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The work is done and now you’re just waiting to be paid. But as the days go past, the silence from your customer or client is deafening and the uneasiness starts to grow. Late payments and trade debtors can bring big headaches for small businesses, but there are things that might help mitigate the risk, and deal with it if it does happen.
 

Late payments and cash flow

What steps can I take to minimise late payments?

My customer’s payment is late. What action can I take?

Unfortunately, late payments often mean money leaves your business before more comes in. This can, understandably, create a fair bit of strain. Where possible, try to take steps that leave your cash flow healthy enough to tide you over if payments from clients aren’t forthcoming.

A good way to do this is to regularly update your cash flow forecast so you can plan your financial situation accurately. It’s also worth checking in with your customers to see if they’re experiencing any financial difficulties that make late payment (or even worse, non-payment) more likely. Make a plan based on your current financial position and revisit it often so you can spot any variances.

Prevention, as they say, is always better than cure. By taking a few steps early on, you could save yourself a world of pain later. From pre-deadline reminders to updated credit terms, there are plenty of options available.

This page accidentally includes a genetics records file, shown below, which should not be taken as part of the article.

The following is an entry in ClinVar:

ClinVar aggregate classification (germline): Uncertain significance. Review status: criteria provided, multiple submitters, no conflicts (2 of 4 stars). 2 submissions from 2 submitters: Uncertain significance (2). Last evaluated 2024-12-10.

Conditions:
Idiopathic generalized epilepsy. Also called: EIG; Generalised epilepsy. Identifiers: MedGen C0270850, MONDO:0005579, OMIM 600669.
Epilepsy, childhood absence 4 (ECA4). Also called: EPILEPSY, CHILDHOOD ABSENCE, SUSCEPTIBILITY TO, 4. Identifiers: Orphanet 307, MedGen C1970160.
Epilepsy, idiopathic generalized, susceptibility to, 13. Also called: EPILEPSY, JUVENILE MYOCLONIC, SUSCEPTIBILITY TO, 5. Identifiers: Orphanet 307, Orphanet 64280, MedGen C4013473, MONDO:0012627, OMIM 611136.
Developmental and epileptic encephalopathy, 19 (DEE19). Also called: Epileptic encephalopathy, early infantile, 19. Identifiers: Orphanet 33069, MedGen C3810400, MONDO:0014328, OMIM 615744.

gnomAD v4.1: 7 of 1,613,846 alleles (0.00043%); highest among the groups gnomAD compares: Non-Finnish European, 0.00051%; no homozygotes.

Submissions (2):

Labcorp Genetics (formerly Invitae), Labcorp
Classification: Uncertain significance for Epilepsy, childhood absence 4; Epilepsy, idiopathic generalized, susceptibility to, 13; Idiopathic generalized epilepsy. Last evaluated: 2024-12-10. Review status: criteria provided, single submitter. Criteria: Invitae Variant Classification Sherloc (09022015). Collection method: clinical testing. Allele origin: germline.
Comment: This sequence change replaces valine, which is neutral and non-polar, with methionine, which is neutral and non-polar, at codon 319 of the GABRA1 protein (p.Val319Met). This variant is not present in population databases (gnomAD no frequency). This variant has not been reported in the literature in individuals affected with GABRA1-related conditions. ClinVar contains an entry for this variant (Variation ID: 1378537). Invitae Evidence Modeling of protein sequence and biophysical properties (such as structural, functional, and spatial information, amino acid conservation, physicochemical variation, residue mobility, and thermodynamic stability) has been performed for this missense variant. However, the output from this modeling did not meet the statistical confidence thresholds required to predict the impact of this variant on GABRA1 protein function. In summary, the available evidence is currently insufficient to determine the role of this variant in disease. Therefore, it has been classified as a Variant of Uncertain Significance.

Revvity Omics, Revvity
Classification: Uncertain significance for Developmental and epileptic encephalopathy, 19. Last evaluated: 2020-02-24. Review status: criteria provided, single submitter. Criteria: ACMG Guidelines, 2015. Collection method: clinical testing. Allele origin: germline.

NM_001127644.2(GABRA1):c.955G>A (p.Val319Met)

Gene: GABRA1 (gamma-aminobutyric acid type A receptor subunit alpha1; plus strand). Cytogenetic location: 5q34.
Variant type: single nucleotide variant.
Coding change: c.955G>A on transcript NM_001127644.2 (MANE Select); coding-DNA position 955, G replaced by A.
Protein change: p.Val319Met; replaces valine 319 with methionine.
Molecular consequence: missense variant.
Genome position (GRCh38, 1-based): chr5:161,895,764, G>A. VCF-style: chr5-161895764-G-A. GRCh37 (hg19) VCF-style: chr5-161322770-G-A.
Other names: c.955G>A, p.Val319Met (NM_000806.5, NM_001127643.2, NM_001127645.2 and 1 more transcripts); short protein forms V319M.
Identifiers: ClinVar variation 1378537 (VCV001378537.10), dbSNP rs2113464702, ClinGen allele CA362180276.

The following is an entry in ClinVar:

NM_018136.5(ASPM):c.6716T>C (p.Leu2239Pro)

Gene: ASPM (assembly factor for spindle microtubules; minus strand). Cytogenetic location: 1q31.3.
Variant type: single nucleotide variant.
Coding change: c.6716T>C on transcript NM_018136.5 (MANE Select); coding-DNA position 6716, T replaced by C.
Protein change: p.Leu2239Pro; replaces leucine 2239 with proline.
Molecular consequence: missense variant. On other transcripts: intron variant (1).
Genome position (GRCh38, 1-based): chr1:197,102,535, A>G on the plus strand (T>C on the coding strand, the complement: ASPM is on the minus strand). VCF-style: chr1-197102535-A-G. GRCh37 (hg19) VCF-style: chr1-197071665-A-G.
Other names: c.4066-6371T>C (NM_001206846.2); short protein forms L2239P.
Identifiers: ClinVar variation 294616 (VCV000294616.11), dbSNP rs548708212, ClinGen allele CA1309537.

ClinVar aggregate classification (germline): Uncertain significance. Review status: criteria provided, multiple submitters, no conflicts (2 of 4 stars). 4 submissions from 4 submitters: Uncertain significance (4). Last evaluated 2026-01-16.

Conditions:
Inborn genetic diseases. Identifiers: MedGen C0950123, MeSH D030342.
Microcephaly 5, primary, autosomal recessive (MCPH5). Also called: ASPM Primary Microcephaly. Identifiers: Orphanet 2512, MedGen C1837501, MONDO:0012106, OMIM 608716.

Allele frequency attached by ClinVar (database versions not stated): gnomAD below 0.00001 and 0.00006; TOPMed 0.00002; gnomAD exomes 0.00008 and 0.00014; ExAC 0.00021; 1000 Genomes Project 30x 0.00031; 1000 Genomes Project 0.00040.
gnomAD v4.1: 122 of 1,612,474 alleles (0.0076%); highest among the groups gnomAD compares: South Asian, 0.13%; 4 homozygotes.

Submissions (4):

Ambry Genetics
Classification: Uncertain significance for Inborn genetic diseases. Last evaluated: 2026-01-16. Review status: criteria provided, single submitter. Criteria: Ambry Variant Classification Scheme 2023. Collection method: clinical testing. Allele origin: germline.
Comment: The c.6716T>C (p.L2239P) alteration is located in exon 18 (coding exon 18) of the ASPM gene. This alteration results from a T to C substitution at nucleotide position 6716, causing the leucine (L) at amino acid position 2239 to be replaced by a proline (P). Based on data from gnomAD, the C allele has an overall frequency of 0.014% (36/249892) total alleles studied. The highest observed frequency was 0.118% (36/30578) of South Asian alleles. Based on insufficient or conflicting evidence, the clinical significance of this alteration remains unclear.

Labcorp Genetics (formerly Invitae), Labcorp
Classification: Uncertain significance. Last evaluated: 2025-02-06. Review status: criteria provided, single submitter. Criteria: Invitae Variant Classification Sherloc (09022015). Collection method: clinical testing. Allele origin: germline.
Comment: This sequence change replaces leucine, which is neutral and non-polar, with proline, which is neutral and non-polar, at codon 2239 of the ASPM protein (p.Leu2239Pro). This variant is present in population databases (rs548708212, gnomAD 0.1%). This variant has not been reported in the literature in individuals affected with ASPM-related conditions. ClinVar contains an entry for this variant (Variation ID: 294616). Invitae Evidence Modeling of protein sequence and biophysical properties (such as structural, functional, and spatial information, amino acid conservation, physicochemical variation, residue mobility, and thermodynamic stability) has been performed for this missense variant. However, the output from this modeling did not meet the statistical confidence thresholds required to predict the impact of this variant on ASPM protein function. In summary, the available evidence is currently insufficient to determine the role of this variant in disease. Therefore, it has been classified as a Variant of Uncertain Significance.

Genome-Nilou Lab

Get to know your customers

A good relationship between your business and your customers goes a long way. It can keep communication flowing if they run into difficulties and builds trust. You also stand a better chance of spotting any potential issues before they arise.

Agree payment terms from the outset

Setting out invoice payment terms clearly, from the beginning, can go a long way towards minimising any awkward conversations in the future. You’ll know when to reasonably expect the payment, which is essential for financial planning, and means you can send pre-emptive payment reminders leading up to the deadline (and possibly more sternly worded ones after it!). You might also consider:

For longer contracts you might consider setting a payment schedule to improve cash flow for all involved, allowing your customer to spread the bill across a series of payments, whilst giving you regular income rather than waiting for payment on completion.

Whatever it looks like for your business, get your invoicing and payment terms set in stone early so everyone knows where they stand.

Make sure your invoices are prompt and correct

When you’re sending out lots of different invoices regularly, it’s easy to make a mistake. Accurate invoices stand much more chance of being processed quickly, but errors can cost you serious time and money.

Check and double check each invoice thoroughly before sending. Make sure the correct bank details are on there, as well as a breakdown of the work that has been completed (or products supplied).

There should also be a unique invoice number present, plus your contact details and the address of the business you’re sending it to.